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Construction sector hints at recovery as commercial building picks up pace

Mar 7th 2018 8:03am

Building site

Britain’s construction sector is beginning to show signs of progression as commercial building work accelerated in February at its fastest pace since May 2017.

Residential construction also picked up with IHS Markit’s purchasing managers’ index (PMI) for homebuilding rising to 51.5, up from 48.1 in January and above the 50-mark which indicates growth. But civil engineering work fell into contraction with a PMI of 47.3.

Overall the construction PMI rose from 50.2 to 51.4, the first rise in three months. It represents a faster acceleration than economists had anticipated.

Carillion’s collapse in January did not help, although analysts believe the wider fallout has been limited.

Max Jones at Lloyds Bank: “The contagion from Carillion’s collapse in January has been relatively well contained among the top-tier contractors."

He added that the impact was more keenly felt further down the supply chain, which "has prompted a renewed focus among larger firms on supporting these businesses to help keep projects on track”.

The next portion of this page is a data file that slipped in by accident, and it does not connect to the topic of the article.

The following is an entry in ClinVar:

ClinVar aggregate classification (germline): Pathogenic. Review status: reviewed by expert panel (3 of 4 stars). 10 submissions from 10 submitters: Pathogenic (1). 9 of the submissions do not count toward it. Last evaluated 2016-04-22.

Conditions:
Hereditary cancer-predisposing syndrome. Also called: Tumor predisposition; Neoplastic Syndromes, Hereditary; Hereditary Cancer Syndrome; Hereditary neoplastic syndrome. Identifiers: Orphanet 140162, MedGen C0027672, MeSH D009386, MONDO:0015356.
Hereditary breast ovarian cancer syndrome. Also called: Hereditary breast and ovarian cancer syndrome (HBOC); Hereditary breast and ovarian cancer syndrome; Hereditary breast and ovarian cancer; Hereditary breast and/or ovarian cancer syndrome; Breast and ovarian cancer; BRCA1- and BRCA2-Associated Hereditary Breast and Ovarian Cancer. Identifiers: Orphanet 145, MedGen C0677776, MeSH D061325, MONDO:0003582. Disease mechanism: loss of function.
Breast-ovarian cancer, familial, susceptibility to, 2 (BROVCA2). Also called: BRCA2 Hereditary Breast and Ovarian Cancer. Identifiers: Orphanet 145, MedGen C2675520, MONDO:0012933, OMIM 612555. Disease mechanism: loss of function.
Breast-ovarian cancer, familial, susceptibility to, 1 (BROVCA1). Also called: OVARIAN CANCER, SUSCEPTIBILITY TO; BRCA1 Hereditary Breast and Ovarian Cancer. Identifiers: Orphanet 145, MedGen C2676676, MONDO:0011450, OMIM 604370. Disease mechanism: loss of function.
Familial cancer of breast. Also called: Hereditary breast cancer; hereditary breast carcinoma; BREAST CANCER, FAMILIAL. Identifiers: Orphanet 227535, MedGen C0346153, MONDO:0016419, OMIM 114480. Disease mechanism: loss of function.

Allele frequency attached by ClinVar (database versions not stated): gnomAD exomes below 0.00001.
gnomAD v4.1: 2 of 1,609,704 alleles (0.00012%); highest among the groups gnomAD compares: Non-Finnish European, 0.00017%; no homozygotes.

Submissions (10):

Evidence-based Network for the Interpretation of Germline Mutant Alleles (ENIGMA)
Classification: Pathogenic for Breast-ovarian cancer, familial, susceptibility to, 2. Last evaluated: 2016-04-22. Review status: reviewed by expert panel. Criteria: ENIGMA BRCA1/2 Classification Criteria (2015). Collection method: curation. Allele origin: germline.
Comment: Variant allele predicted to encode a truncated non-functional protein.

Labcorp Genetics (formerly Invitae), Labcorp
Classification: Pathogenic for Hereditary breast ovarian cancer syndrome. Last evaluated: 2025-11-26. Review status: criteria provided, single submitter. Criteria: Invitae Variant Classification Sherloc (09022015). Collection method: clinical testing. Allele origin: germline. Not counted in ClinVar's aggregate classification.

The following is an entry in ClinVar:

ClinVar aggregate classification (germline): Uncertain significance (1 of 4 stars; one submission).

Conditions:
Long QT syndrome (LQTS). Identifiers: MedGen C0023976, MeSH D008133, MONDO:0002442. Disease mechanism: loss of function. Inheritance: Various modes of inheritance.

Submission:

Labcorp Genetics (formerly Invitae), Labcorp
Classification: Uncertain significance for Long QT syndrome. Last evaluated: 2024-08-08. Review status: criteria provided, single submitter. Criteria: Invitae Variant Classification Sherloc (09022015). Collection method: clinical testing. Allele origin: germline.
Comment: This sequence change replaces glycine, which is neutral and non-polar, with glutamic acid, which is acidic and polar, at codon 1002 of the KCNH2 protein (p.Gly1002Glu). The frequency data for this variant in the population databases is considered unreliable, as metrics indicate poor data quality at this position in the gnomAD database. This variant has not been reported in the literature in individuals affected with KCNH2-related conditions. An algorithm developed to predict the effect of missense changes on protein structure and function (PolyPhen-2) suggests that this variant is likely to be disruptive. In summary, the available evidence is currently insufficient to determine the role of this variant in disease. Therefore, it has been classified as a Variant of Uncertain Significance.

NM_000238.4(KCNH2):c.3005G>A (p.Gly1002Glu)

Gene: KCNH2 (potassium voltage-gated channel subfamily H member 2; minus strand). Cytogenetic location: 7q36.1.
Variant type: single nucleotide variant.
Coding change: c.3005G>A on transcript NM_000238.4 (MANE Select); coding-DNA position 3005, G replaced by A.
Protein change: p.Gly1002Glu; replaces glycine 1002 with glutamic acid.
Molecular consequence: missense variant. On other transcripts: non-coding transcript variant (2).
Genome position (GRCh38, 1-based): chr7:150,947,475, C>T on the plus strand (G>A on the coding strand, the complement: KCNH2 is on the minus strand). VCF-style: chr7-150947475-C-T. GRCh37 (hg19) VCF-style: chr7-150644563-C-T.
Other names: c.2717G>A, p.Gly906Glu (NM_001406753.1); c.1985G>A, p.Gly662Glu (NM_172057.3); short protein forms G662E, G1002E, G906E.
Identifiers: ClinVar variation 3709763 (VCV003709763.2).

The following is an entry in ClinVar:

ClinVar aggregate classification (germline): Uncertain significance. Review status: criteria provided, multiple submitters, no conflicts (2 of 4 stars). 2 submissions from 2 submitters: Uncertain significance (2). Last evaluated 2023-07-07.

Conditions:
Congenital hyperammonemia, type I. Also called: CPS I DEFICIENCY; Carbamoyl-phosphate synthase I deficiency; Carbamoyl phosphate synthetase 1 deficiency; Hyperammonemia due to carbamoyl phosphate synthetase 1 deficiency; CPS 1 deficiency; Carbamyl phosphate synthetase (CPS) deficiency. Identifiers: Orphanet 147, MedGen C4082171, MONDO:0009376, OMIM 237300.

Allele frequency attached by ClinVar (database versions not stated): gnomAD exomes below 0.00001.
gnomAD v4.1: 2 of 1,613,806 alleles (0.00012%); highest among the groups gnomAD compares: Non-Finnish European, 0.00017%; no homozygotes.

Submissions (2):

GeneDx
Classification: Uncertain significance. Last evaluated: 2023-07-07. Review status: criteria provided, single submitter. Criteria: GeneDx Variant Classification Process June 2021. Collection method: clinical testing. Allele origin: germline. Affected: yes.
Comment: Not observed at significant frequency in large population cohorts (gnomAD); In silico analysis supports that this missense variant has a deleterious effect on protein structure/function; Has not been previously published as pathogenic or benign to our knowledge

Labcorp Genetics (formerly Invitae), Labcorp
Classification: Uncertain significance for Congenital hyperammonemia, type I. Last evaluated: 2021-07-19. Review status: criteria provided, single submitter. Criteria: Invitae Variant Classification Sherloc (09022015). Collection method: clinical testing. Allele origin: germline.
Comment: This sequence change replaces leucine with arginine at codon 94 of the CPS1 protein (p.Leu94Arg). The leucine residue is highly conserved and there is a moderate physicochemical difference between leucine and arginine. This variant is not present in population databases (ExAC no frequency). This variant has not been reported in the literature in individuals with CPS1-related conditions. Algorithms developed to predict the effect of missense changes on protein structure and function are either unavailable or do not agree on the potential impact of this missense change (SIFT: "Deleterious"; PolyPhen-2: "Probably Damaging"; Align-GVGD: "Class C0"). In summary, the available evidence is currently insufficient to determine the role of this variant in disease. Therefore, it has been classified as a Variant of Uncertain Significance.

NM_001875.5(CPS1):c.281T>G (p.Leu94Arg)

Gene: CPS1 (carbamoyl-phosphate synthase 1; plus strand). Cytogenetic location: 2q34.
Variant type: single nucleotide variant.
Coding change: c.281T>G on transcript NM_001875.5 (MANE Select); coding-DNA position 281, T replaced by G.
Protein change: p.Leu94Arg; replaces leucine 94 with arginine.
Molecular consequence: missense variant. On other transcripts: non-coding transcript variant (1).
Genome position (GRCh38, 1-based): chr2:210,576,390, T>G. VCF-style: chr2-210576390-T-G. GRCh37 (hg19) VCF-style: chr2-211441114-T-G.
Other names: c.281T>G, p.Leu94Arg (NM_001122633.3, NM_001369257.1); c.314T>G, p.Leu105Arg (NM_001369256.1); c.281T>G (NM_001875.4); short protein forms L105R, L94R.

“On the positive side, there continues to be evidence of the increasing use of technology in key schemes. Deployed more widely, this creates the potential for better project management and, in the long term, improved profitability and margins.”

The more upbeat numbers remain modest by historical standards.

Duncan Brock at the Chartered Institute of Procurement and Supply said: “The only glimmer of hope through the masonry came from the commercial sector, with the strongest bounceback since May 2017 after languishing in the doldrums these past few months.”

Businesses clearly expect more demand in the months ahead, with Mr Brock saying that: “Continued job creation was the biggest surprise as survey respondents may be preparing for stronger than expected work flows.”

The modest resurgence in commercial and residential building is “an encouraging sign”, said Eduardo Gorab at Capital Economics, though he doubts it is the start of a strong upswing.

“The weakness of new orders, despite a relatively healthy outlook for the economy and still rising future business expectations, probably reflects supply-side problems,” he said, noting rising input prices and higher costs from sub-contractors, while those contractors’ quality is reported to be falling, concerns which “seem unlikely to dissipate any time soon”.

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